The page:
State Senate OKs bill giving more kids health coverage
OLYMPIA – Putting in place a keystone of Democrats’ legislative agenda this year, the state Senate on Wednesday overwhelmingly approved a bill to expand state-subsidized health coverage to tens of thousands more low- and middle-income children.
“This is why I came to Olympia,” said freshman Sen. Chris Marr, D-Spokane, the prime sponsor of the proposal. Senate Bill 5093 passed, 38 to 9.
Marr said the changes – pending expected approval by the House and governor – would cover 32,000 of the estimated 73,000 Washington children without health coverage.
The measure drew strong criticism from several Republicans, who felt that it is too generous and would trigger tax increases within a couple of years.
Under the proposal, the state would subsidize the $150-a-month cost to insure children whose families earn 250 percent or less of the federal poverty level. That’s $50,000 for a family of four. Families earning up to 300 percent of the poverty level – now $60,000 for a family of four – would be allowed to buy coverage for their children starting in 2009.
Democratic leaders in both the Senate and House have made it a priority to try to cover all Washington children by 2010. Senate Majority Leader Lisa Brown, D-Spokane, on Wednesday called it “a moral imperative.”
The state estimates that 4.4 percent of children under 19 don’t have health insurance. A decade ago, that figure was 11.4 percent.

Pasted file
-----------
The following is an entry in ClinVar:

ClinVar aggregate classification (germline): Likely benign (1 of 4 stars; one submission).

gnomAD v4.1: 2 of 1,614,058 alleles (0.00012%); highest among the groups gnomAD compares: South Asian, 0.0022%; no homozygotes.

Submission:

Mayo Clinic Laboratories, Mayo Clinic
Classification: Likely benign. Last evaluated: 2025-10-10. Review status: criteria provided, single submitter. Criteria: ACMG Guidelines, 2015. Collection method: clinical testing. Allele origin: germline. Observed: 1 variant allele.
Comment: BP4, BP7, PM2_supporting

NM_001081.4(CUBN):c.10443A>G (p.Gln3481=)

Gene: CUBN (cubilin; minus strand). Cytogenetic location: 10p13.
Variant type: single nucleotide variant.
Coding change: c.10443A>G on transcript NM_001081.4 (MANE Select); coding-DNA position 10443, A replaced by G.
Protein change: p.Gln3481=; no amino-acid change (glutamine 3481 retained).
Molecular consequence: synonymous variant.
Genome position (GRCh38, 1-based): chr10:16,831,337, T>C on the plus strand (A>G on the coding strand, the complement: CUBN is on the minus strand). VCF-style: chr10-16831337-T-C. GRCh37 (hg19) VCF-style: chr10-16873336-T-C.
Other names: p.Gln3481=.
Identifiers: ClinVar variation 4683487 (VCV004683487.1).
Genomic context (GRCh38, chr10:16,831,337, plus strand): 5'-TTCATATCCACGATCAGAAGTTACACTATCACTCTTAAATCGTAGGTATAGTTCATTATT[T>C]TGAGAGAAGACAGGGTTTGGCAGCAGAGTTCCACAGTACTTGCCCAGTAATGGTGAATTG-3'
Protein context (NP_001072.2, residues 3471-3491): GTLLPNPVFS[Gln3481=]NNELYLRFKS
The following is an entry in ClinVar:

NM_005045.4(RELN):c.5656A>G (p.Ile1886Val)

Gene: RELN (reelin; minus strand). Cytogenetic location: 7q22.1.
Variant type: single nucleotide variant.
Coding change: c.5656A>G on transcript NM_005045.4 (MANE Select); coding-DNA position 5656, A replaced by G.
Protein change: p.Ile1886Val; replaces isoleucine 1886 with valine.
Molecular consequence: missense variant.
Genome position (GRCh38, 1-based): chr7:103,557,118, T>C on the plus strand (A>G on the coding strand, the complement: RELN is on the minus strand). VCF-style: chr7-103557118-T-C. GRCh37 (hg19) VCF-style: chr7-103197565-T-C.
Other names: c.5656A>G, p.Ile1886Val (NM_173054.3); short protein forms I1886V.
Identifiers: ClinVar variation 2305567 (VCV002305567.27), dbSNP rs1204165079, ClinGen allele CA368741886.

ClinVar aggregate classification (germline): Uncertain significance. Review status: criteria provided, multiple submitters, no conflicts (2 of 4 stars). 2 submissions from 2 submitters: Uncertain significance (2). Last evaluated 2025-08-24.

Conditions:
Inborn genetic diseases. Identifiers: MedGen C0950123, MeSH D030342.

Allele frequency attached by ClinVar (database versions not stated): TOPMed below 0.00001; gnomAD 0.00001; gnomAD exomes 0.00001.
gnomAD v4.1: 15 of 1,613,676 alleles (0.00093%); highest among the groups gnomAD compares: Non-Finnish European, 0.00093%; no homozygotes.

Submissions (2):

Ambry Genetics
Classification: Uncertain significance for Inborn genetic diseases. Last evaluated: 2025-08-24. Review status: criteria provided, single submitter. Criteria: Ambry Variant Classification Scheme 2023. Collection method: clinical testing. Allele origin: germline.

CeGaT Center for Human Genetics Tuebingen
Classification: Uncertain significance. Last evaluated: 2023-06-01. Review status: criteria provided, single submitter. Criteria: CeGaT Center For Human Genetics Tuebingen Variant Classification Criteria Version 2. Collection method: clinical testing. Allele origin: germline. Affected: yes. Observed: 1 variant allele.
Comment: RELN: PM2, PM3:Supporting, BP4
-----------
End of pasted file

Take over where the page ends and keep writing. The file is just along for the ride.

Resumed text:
Republicans, far outnumbered in the Senate, repeatedly tried to narrow the scope of the proposal. Some predicted that some middle-income families who now insure their children through an employer’s health plan would abandon that to buy into the government plan. The state should limit itself, they said, to trying to cover children who now have no health insurance.
Among the amendments that Republicans tried: a four-month waiting period for people whose children already have health coverage.
“In other words, you can’t just today stop paying for your insurance because you want the cheap government insurance,” said Sen. Joe Zarelli, R-Ridgefield. All the GOP amendments failed.
But Brown said it’s hard to argue against letting those families buy state coverage.
“This is an option that may be more affordable for families,” she said. “And I have to ask you: What is wrong with that?” she said.
Zarelli predicted that the program would cost around $200 million over two years; Brown said that figure includes matching money from the federal government. The actual cost to the state, Brown said, would be about $36 million over the next two years.
Marr and other Democrats say that the current system is inefficient and expensive. Sick or injured children without health coverage tend to end up at the doctor of last resort – hospital emergency rooms – where crisis treatment is far more expensive than early treatment would have been.
“It’s like taking a limousine to the grocery store to get a quart of milk,” said Marr.
The bill approved Wednesday also asks all school districts to set up advisory committees on healthy food and physical activity, and sets low-fat and low-sugar goals. It also recommends that all students in grades one through eight get at least half an hour a day of physical education.
A House version of the bill is still working its way through committees, but House Speaker Frank Chopp, D-Seattle, said the proposal would be fast-tracked and could be sent to the governor as early as next week. Gov. Chris Gregoire is expected to sign the bill into law.
“We’re very excited,” said Chopp. “This is really sweet for me.”
Gregoire spokesman Holly Armstrong said the governor is pleased to see the measure moving quickly through the statehouse.
“A top priority of hers is to get all kids covered by 2010,” said Armstrong.
The Associated Press contributed to this report.